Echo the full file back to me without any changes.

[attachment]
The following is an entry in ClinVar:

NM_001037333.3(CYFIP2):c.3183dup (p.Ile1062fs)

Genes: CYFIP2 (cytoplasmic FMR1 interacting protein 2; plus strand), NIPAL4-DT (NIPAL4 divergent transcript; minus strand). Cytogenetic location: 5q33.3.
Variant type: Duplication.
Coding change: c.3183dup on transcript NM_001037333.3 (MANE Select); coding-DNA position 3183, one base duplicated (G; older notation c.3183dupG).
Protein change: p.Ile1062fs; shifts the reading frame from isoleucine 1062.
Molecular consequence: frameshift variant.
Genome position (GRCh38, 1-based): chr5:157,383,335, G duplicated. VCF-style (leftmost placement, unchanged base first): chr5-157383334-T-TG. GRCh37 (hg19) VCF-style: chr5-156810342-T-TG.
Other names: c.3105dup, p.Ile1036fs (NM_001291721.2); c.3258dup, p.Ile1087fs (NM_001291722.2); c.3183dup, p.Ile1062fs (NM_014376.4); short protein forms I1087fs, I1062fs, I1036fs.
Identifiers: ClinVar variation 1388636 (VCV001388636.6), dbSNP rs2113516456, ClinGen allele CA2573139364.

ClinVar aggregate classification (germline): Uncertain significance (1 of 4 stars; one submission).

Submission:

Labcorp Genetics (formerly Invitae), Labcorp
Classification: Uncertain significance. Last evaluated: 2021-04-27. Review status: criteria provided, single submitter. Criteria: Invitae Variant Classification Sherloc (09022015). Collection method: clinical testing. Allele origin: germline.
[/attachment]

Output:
The following is an entry in ClinVar:

NM_001037333.3(CYFIP2):c.3183dup (p.Ile1062fs)

Genes: CYFIP2 (cytoplasmic FMR1 interacting protein 2; plus strand), NIPAL4-DT (NIPAL4 divergent transcript; minus strand). Cytogenetic location: 5q33.3.
Variant type: Duplication.
Coding change: c.3183dup on transcript NM_001037333.3 (MANE Select); coding-DNA position 3183, one base duplicated (G; older notation c.3183dupG).
Protein change: p.Ile1062fs; shifts the reading frame from isoleucine 1062.
Molecular consequence: frameshift variant.
Genome position (GRCh38, 1-based): chr5:157,383,335, G duplicated. VCF-style (leftmost placement, unchanged base first): chr5-157383334-T-TG. GRCh37 (hg19) VCF-style: chr5-156810342-T-TG.
Other names: c.3105dup, p.Ile1036fs (NM_001291721.2); c.3258dup, p.Ile1087fs (NM_001291722.2); c.3183dup, p.Ile1062fs (NM_014376.4); short protein forms I1087fs, I1062fs, I1036fs.
Identifiers: ClinVar variation 1388636 (VCV001388636.6), dbSNP rs2113516456, ClinGen allele CA2573139364.

ClinVar aggregate classification (germline): Uncertain significance (1 of 4 stars; one submission).

Submission:

Labcorp Genetics (formerly Invitae), Labcorp
Classification: Uncertain significance. Last evaluated: 2021-04-27. Review status: criteria provided, single submitter. Criteria: Invitae Variant Classification Sherloc (09022015). Collection method: clinical testing. Allele origin: germline.